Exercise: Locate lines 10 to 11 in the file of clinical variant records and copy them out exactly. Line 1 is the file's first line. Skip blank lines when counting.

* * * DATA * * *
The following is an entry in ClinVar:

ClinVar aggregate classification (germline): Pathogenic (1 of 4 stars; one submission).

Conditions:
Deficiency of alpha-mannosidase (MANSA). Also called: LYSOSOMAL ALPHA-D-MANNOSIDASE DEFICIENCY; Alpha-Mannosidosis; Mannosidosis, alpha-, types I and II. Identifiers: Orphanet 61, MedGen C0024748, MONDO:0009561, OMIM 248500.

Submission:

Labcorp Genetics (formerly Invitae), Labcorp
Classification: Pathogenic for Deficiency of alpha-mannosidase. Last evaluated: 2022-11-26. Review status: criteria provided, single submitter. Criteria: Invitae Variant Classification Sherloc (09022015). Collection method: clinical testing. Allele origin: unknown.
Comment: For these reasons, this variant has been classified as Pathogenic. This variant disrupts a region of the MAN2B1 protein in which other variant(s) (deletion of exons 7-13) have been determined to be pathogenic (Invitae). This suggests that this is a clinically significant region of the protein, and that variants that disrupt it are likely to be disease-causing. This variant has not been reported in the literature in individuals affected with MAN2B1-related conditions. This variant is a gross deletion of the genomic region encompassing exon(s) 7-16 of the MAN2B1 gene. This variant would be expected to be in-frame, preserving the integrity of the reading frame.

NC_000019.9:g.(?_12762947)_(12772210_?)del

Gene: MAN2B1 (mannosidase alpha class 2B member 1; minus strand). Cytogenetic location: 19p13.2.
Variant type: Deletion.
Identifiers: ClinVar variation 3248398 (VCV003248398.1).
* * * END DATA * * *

Gene: MAN2B1 (mannosidase alpha class 2B member 1; minus strand). Cytogenetic location: 19p13.2.
Variant type: Deletion.